By Rain Francis
“Be yourself. That’s the most important thing,” says Jin Xing, choreographer and director of Jin Xing Dance Theatre. “Be yourself and at the same time, coordinate with your surroundings, dancing together, breathing together with other people – that’s a good dancer. Don’t lose yourself to become a part of a group … the idea of who you are on stage, even if you’re very naïve or … very fresh, it doesn’t matter – that’s you, keep that and gradually with age, you’ll become a mature and experienced dancer”.
Xing is well qualified to give such advice. Beginning life as a boy in the midst of the Cultural Revolution in north east China, at age 26 Xing underwent gender reassignment surgery and became the first transsexual officially recognised by the Chinese government. Now a beautiful and charming woman, Xing is married, with three children – Leo, Vivian and Julian. She is strong, highly intelligent and very true to herself, and her artform.
“In the whole world there are so many beautiful dancers… who know how to dance. I know why I’m dancing, that’s a major difference. After so many years I’ve transformed myself from a dance machine to become a human being on stage, so when you see me on stage you don’t see my technique anymore, because … it’s expression, the feeling, the emotion [that is] much more important”.
Aged 9 in 1976, Jin Xing, meaning ‘golden star’, embarked on a hunger strike in order to get his parents to send him to dance lessons. Finally he was allowed to join the dance company within the People’s Liberation Army (PLA). Eight years later he won the title of ‘Best Dancer of China’, and two years after that, a grant to study dance in New York. There he trained under some of the most important names in the history of modern dance: Limon, Cunningham and Graham amongst others. Xing then worked with several companies in Europe before returning to his home country in 1993.
It was the experiences in New York which opened Xing’s eyes to the true power of dance. In the PLA, technique and discipline were everything, but American modern dance taught him to sublimate this power and express true emotion.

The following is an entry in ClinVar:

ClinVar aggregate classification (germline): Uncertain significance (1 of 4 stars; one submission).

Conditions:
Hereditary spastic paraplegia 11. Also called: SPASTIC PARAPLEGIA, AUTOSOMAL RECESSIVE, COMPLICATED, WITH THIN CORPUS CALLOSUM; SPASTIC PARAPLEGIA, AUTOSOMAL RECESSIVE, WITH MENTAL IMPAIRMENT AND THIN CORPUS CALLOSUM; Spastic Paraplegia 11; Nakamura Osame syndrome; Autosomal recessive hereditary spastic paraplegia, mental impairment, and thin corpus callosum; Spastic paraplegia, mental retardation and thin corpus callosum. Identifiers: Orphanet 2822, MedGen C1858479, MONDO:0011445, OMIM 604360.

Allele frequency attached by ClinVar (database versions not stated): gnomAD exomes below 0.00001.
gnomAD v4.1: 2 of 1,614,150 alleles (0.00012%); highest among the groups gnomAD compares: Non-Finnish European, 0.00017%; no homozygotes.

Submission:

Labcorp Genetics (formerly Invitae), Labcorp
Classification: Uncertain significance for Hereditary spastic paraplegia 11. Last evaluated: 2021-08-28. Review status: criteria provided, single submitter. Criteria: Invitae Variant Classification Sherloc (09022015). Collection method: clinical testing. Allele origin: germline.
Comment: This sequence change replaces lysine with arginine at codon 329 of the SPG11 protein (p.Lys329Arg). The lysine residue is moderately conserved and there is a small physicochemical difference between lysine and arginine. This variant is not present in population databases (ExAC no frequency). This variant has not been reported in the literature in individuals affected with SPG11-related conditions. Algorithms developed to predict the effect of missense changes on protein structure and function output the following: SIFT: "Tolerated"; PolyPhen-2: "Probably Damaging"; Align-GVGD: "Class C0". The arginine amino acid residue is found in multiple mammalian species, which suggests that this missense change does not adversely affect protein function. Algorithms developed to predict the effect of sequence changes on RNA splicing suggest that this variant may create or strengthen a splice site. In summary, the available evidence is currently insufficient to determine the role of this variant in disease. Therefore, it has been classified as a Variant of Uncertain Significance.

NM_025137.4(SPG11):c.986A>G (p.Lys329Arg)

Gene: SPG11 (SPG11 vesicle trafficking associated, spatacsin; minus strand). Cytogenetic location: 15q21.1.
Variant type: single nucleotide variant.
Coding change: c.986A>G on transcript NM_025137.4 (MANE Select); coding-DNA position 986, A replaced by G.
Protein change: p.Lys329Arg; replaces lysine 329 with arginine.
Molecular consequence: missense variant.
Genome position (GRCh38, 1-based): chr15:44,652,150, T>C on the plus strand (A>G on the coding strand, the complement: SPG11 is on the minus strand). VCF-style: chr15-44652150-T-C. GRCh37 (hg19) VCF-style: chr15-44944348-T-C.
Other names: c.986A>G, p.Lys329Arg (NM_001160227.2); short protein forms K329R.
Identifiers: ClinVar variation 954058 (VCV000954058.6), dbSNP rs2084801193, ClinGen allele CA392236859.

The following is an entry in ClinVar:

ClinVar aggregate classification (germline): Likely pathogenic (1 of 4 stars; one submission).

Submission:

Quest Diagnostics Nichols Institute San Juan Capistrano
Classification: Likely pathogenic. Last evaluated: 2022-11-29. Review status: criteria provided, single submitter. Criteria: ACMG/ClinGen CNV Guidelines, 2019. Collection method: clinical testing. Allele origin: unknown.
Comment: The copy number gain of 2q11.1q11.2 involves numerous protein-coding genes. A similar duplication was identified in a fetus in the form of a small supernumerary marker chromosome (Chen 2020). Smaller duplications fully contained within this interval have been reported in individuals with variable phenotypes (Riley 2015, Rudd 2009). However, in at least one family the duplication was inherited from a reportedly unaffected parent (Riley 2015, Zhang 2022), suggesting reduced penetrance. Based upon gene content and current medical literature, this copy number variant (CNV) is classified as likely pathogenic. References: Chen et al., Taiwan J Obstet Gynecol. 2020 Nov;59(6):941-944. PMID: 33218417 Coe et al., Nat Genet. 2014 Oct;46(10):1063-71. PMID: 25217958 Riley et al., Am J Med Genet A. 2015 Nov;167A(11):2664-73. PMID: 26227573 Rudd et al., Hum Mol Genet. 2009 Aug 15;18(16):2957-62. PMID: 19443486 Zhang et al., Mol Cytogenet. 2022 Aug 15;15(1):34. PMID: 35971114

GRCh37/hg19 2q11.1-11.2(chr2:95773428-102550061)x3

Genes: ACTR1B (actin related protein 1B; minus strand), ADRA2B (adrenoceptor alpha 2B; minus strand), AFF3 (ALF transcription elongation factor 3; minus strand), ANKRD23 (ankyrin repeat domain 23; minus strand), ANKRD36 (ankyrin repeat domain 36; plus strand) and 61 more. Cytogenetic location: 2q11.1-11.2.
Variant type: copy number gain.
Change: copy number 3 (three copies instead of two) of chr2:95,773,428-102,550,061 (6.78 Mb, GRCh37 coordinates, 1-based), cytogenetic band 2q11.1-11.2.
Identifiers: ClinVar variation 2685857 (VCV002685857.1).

Xing went on to establish the first modern dance company in the People’s Republic, the Beijing Modern Dance Ensemble, in 1996. She now leads her own company, Jin Xing Dance Theatre, which has received much praise nationally and internationally, and has recently performed here in Australia with Shanghai Beauty. On a mission to develop contemporary dance culture in China, Xing believes the local audiences still need a push forward.
“Somehow, psychologically they’re not confident enough. We are used to the kind of theatre audience who says ‘you have to tell me exactly what I’m going to see’, instead of involving themselves. I’m always teasing about it as people are yearning for freedom and in the theatre we give you freedom – you can look at an art piece from your own point of view. But they completely give up, they don’t want the freedom. We have a lot of young audiences, including people interested in dancing, and people who have experience with other contemporary art. The younger generation of Chinese are much more aware”.
Xing acknowledges that some of her audience may come out of interest in her personal history. “60% maybe love my dancing, 40% is curiosity. After one and a half hours they’re convinced by my dancing. I’m not onstage telling transsexual stories, no, it’s art that convinces them, and slowly, gradually they become a dance or theatre audience. I think, why not? If my personal story can contribute to the art world, I’m delighted”.
Top Photo: Courtesy http://geometrus.com/blog/index.php?itemid=9 autor: Dirk Bleiker, 2006.